The hydraulic pump may be constructed and operated with separate hydraulic means for compressing various sections of flexible tubing to obtain both pumping and valve action. The hydraulic pump, shown in FIG. 3, illustrates another specific embodiment in which separate hydraulic means are utilized to bring about a pumping action through hydraulic operation of the valves as well as the pump chamber. FIG. 3 shows an inletvalve in .5 compartment C and an outlet valve in compartment E formed of flexible tubing which can be compressed by hydraulic means to form a constriction sufficient to impede fluid flow therein but which has the quality of re turning to the original contour upon release of hydraulic pressure. The pump structure comprises a housing 32 which is divided internally into compartments C, D and E. Tubular conduit 35 which passes through the housing wall 32 and through compartment walls 33 and 34 are made of rigid or thick walled material to resist hydraulic pressure, while the center sections 36 are formed of flexible type tubing. Said flexible tubing is shown under hydraulic pressure in chamber C wherein the tubing has formed a narrow constriction sufficient to impede fluid flow. The outlet valve in compartment E is shown in the open position (save for a slight constriction which is normally retained). The flexible pump chamber D is connected to flexible tubing 37 which flexes during the pumping operation in overcoming dimensional changes in the pressured pump chamber.

Compartments C, D and E are provided with individual cylinders 38 and pistons 39 for applying hydraulic pressures individually on the pump chamber and on the valves. The pistons are connected with piston rods 41 which come into engagement with cams 42, which are rotatably mounted on a single shaft 43 and actuated by motor means 44. The cams have an elliptical high and an elliptical low portion and are so related to the piston rods which move up and down in the hydraulic cylinders and operate in proper sequence to compress or to retract the pistons in said cylinders to exert pressure or to relieve the same from the enclosed hydraulic medium 15.

The piston in compartment C pressures the hydraulic fluid therein to close the inlet valve before the piston in compartment D has applied suflicient pressure to compress the pump chamber therein and pass fluid through the outlet valve in compartment B. After the pump chamber has been compressed, the piston in E descends in the cylinder and applies pressure to constrict the outlet valve before the pistons in C and D ascend in the cylinders to relieve the hydraulic pressure and open the inlet valve. The upward movement of the piston in D, which begins after the inlet valve has been partially opened, expands the pump chamber and draws fluid through the inlet valve from a liquid source.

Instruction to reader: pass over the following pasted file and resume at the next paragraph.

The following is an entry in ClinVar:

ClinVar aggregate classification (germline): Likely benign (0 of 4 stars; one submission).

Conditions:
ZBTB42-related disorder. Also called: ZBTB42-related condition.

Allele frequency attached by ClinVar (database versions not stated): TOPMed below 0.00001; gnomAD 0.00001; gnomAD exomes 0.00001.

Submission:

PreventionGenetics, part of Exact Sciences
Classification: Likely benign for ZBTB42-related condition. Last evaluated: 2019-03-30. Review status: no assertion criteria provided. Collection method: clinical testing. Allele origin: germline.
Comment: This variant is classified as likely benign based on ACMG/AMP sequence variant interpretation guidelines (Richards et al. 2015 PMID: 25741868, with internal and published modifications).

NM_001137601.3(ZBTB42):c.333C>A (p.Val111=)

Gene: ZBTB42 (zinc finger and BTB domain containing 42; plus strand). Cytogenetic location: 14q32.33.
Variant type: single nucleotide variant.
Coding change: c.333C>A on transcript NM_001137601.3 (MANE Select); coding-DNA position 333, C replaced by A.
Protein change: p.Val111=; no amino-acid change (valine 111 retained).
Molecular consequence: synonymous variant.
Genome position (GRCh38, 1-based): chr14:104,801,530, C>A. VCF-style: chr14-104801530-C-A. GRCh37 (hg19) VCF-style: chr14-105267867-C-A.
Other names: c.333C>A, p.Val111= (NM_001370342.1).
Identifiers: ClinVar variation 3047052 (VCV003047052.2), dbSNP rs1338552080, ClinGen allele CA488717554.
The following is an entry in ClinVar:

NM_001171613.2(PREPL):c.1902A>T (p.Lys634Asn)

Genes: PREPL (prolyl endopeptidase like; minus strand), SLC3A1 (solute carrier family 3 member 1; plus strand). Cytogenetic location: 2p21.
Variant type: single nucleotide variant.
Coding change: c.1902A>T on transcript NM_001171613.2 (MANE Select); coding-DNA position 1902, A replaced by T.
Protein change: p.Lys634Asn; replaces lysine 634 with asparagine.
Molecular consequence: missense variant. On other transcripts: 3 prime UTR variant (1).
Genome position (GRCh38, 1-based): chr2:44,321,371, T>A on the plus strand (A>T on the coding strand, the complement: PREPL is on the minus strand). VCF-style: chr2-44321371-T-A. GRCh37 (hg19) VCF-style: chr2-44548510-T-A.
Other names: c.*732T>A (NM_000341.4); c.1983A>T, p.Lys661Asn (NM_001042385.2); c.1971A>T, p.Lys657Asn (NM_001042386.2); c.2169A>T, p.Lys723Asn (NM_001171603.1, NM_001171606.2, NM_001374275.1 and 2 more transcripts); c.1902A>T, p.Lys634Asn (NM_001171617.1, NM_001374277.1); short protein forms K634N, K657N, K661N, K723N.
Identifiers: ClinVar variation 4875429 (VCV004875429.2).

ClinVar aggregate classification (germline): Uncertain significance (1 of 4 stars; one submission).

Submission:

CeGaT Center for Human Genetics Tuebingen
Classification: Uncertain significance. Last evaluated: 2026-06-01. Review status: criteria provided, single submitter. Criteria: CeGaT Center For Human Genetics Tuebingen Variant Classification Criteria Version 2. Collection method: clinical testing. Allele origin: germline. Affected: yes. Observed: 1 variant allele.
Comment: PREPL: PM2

The separate piston arrangements allow for greater control of the valve action. Movement of the conveyed 6 fluid is considerably more uniform and gentle, and it can also be regulated to a pulsating flow similar to the blood flow in the human body.

The tubing and pump member may be conveniently arranged as a single unit that can be readily disconnected and replaced. Since the inlet and outlet valves in the present embodiment are identical in structure, the replacement unit may be connected to the pump without danger of reversing valve positions.

While the invention has been disclosed in accordance with certain preferred embodiments thereof, such are to be considered as illustrative only, and not restrictive, the scope of the invention being defined in the adjoining claim.

What is claimed is:

A hydraulic pump comprising in combination a sealed contained having therein a hydraulic medium, a pair of compressible, spherical chambers immersed in said medium, each of said chambers having openings at opposite sides thereof defining an inlet and an outlet, valve housings on said chambers associated with said inlet and said outlet, a ball member in each of said housings forming a ball check valve, first conduits sealed through said container and connected to said inlets, second conduits sealed through said container and connected to said outlets, and a piston slidably mounted in said container between said chambers, said piston being adapted to move with reciprocating action to act on diiferent portions of said medium for alternately compressing each of said chambers to force fluid through said chambers from said first conduit to said second conduit.

References Cited in the file of this patent UNITED STATES PATENTS 1,282,145 Tobler Oct. 22, 1918 1,782,144 Jensen Nov. 18, 1930 1,832,257 Stephens Nov. 17, 1931 1,832,258 Stephens Nov. 17, 1931 2,752,854 Prior et al. July 3, 1956 2,807,215 Hawxhurst Sept. 24, 1957 2,871,789 Kiifer et al. Feb. 3, 1959 2,915,016 Weaver et al Dec. 1, 1959 FOREIGN PATENTS 147,826 Sweden Nov. 23, 1954 688,346 France May 12, 1930

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U.S. Classification417/339, 128/DIG.300, 417/510, 417/383, 417/394, 623/3.21, 417/479, 417/478
International ClassificationF04B43/08, F04B43/107, F04B53/10, F04B43/113, A61M1/10
Cooperative ClassificationF04B53/1002, F04B53/1057, Y10S128/03, A61M1/106, F04B43/1133, F04B43/086, F04B43/107
European ClassificationF04B43/08P, F04B43/113A, A61M1/10E4H, F04B53/10B, F04B53/10F4E, F04B43/107